On April 30, 2018, the U.S. District Court for the District of Columbia dismissed the lawsuit filed by the Conference of State Bank Supervisors (CSBS) in April 2017 challenging the Office of the Comptroller of the Currency’s (OCC) authority to grant special purpose national bank (SPNB) charters to nondepository fintech companies. The dismissal comes after the U.S. District Court for the Southern District of New York in December 2017 dismissed a similar lawsuit filed by the New York State Department of Financial Services (NYSDFS) that also challenged the OCC’s authority to grant SPNB charters.

The U.S. District Court for the District of Columbia found that the CSBS had failed to establish any injury in fact necessary for Article III standing and that the case was not ripe for judicial review. These were the same grounds on which the U.S. District Court for the Southern District of New York dismissed the NYSDFS lawsuit. The District Court found that CSBS “fails to plead an injury that is ‘certainly impending’ or that exposes its members to a ‘substantial risk,’” because each of the harms alleged by CSBS is contingent on whether the OCC charters a fintech company. The District Court observed that several contingent and speculative events must occur before the OCC charters a fintech company: (1) the OCC must decide to finalize a procedure for handling those applications; (2) a fintech company must choose to apply for a charter; (3) the particular fintech company must substantively satisfy regulatory requirements; and (4) the OCC must decide to grant the charter to the particular fintech company. No such charter has been issued, and the District Court found that CSBS has failed to allege that the OCC will issue a charter imminently or that the OCC’s preliminary activities expose its members to a substantial risk of harm. However, the District Court noted that “[t]here is no doubt that if the OCC were to charter a Fintech, then that national charter would preempt conflicting state laws – even the OCC concedes as much,” and that at that point, the impacted state could allege an injury in fact.

The District Court concluded that the CSBS’s claims also were not constitutionally or prudentially ripe for determination. According to the District Court, this case is constitutionally unripe because the CSBS has not established injury in fact, as discussed above. In its decision, the District Court also determined that this case “would benefit from a more concrete setting and additional percolation.” In particular, the District Court found that the case “will be sharpened if the OCC charters a particular Fintech – or decides to do so imminently.” According to the District Court, “[c]ourts are ill-equipped to prospectively draw lines as to which hypothetical Fintechs, if any, may be chartered. While a court could readily consider the legality of awarding a charter to a particular Fintech, the current dispute does not present that question.” With respect to the CSBS’s request for the District Court to review the OCC’s procedures, the District Court observed that any procedures that may lead to issuing a fintech charter have yet to be finalized. Furthermore, in light of the recent leadership changes at the OCC, the District Court determined that “it is particularly speculative to guess whether the OCC will continue down paths considered by a previous Comptroller. The OCC may pursue similar ends through different regulatory means, or the OCC may choose not to move forward with a national charter program for Fintechs.” Accordingly, the District Court found that the OCC’s actions are not yet sufficiently settled to be fit for review. If the OCC elects to adopt and apply a regulatory scheme to a particular fintech charter, then the District Court would find that agency action to be sufficiently settled and courts would have a more concrete setting to resolve the legal disputes.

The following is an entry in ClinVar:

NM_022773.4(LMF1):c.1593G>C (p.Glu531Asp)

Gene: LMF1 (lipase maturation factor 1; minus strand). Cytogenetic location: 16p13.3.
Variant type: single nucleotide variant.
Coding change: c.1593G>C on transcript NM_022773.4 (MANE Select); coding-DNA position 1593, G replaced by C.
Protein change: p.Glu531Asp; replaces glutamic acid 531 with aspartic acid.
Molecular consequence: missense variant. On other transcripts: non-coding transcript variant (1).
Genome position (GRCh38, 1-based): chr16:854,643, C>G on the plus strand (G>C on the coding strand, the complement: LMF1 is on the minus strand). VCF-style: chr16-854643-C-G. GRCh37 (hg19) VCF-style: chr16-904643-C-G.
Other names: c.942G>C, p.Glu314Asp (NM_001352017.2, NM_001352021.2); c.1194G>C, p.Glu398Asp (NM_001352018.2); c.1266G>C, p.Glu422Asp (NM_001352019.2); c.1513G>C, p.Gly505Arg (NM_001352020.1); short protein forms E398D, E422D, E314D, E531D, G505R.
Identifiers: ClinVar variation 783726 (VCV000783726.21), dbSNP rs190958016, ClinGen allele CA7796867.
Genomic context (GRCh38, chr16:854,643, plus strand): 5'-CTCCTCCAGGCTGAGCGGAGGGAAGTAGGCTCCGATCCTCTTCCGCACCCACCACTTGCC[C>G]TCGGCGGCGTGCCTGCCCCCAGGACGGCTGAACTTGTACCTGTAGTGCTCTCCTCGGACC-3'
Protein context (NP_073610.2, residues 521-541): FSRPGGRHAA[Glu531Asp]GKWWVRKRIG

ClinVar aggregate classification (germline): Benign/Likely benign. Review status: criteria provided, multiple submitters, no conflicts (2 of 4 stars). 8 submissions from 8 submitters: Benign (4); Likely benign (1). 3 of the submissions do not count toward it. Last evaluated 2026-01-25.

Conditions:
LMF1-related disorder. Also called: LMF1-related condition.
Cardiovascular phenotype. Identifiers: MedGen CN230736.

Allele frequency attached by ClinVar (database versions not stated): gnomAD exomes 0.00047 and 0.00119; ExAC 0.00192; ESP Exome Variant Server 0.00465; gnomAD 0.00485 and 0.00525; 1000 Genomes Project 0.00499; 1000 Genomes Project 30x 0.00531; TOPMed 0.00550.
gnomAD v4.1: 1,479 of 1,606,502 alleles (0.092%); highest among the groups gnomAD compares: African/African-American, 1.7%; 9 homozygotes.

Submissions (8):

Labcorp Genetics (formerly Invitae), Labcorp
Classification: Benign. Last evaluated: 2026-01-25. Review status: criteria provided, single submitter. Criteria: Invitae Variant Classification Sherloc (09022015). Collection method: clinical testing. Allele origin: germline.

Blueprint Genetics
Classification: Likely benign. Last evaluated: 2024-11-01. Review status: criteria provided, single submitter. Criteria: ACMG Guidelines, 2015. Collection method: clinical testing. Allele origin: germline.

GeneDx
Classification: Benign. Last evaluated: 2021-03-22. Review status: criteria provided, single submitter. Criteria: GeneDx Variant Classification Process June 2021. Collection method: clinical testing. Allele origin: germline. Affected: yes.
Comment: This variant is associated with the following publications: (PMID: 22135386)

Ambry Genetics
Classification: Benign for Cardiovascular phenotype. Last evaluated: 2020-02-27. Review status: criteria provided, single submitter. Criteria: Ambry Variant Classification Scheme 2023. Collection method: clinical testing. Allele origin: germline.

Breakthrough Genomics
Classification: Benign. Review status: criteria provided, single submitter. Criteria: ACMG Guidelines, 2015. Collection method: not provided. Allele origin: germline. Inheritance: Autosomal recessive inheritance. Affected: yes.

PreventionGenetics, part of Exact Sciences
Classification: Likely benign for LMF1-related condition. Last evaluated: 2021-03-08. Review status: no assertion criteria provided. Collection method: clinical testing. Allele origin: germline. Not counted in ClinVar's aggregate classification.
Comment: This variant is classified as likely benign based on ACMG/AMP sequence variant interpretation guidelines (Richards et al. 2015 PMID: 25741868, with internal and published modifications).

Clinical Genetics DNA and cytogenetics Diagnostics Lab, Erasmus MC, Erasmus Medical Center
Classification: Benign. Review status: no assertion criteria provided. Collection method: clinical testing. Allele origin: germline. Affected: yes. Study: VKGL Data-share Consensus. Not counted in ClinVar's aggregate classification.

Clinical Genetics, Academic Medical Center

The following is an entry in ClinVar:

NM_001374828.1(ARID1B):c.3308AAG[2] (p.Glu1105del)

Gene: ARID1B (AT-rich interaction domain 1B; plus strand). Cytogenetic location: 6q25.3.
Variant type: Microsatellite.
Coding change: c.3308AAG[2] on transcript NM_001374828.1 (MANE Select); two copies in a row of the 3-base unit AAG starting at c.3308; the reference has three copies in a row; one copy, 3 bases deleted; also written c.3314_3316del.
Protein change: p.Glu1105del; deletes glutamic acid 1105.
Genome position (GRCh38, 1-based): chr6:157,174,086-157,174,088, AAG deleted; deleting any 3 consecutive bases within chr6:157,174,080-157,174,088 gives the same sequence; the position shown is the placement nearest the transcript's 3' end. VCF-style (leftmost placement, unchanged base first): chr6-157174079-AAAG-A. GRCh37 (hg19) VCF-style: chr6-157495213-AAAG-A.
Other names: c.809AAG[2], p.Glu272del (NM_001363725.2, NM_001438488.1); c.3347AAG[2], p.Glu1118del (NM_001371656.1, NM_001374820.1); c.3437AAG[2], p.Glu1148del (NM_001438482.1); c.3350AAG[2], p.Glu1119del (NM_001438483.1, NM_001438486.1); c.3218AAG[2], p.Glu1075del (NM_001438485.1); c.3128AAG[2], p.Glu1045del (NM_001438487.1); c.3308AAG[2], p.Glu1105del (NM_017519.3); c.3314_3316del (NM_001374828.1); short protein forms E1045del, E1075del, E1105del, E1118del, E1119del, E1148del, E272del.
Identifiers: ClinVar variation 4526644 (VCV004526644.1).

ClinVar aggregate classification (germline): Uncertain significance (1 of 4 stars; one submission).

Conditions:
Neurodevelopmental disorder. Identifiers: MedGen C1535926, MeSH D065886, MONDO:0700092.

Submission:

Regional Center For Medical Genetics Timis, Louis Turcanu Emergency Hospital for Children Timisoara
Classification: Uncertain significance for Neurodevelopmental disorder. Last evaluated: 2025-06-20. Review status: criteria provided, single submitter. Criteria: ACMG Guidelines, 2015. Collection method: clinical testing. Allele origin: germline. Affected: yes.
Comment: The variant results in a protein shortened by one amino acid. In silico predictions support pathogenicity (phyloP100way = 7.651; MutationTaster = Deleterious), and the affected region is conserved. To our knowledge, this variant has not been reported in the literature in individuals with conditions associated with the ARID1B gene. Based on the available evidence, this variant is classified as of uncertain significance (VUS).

Finally, the District Court found that the CSBS had failed to show that delay in obtaining a decision would cause it hardship. Instead, the District Court observed that there would be “hardship to the OCC if each minor step towards a potential agency policy were litigated one-by-one as the policy becomes more settled.”